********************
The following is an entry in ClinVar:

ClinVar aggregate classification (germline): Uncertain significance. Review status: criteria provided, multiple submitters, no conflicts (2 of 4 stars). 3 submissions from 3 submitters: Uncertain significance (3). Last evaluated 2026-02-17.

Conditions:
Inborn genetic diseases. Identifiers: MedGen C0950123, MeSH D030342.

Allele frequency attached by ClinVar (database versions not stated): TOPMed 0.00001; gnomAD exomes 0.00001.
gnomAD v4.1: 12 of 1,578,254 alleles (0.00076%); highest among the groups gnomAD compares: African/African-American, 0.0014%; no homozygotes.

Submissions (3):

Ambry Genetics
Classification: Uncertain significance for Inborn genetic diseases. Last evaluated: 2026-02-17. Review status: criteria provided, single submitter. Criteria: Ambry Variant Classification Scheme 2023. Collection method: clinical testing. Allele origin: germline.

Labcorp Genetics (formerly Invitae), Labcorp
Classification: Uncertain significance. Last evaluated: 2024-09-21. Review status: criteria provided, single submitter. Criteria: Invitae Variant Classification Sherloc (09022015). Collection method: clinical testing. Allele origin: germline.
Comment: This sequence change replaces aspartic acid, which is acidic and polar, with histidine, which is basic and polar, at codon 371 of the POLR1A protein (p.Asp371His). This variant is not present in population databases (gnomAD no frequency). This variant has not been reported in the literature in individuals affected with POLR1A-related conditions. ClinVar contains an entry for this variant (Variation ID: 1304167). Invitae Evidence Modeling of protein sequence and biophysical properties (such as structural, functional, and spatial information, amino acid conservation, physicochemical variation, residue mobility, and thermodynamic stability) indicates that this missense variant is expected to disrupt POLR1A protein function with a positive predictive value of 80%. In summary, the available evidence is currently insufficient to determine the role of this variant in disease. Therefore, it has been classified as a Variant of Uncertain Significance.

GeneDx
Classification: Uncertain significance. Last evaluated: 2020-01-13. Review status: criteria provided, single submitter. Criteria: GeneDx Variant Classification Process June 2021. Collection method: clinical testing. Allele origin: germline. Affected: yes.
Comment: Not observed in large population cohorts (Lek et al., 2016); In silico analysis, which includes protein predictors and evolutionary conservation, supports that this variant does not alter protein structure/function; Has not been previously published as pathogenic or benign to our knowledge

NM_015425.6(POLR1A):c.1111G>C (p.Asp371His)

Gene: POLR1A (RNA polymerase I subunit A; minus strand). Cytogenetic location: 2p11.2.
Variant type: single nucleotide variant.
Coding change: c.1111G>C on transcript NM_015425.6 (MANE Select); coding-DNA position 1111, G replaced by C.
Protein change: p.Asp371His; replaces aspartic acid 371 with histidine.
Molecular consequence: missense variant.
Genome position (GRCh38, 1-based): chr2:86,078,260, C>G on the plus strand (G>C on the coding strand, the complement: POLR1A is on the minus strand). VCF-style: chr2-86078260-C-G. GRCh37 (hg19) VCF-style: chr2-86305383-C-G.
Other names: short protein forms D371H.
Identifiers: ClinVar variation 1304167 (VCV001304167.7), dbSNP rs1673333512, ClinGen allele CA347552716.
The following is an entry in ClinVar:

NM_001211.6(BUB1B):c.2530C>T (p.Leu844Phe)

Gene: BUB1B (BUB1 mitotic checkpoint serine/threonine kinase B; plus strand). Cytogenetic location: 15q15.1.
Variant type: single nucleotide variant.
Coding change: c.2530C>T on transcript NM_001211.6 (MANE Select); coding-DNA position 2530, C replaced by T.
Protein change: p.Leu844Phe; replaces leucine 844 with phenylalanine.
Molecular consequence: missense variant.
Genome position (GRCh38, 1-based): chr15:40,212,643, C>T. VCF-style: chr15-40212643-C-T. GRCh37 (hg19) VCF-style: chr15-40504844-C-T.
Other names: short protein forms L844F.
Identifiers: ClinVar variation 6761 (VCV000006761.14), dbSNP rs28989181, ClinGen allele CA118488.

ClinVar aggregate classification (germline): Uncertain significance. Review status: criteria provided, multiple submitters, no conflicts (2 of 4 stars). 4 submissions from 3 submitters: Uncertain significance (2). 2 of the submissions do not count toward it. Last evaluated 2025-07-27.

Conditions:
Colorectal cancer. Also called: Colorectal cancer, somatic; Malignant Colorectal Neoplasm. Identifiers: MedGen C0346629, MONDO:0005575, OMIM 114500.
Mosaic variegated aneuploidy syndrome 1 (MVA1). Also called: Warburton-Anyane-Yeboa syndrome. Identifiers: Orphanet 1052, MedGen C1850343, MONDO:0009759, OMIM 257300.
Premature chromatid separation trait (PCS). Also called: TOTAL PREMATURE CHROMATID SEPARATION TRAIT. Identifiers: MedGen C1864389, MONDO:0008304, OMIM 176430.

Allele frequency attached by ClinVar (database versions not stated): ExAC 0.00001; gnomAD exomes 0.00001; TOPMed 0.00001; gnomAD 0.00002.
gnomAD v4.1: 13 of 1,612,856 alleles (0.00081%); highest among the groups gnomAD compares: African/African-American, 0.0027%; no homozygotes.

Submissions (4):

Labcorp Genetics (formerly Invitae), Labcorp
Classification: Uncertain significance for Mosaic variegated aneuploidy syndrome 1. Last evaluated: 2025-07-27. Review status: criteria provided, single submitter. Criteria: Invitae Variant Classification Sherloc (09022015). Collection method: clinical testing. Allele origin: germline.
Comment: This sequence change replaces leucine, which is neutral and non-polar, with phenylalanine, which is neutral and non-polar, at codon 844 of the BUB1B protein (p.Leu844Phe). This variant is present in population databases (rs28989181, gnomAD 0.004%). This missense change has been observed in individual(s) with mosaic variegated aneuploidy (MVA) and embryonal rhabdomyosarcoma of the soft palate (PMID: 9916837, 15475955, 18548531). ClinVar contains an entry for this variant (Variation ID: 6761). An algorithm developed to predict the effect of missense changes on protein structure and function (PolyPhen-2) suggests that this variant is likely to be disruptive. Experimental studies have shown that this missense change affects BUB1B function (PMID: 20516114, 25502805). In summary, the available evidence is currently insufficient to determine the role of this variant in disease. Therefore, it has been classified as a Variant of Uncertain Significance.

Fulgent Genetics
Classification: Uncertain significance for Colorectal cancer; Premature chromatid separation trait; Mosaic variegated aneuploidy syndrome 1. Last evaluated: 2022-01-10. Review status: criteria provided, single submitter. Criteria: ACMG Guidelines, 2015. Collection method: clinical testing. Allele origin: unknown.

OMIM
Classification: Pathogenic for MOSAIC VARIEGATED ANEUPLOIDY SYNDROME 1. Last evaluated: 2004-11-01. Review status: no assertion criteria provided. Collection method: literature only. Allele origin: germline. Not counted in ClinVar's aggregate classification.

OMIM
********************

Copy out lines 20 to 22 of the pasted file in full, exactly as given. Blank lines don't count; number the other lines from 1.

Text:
Protein change: p.Asp371His; replaces aspartic acid 371 with histidine.
Molecular consequence: missense variant.
Genome position (GRCh38, 1-based): chr2:86,078,260, C>G on the plus strand (G>C on the coding strand, the complement: POLR1A is on the minus strand). VCF-style: chr2-86078260-C-G. GRCh37 (hg19) VCF-style: chr2-86305383-C-G.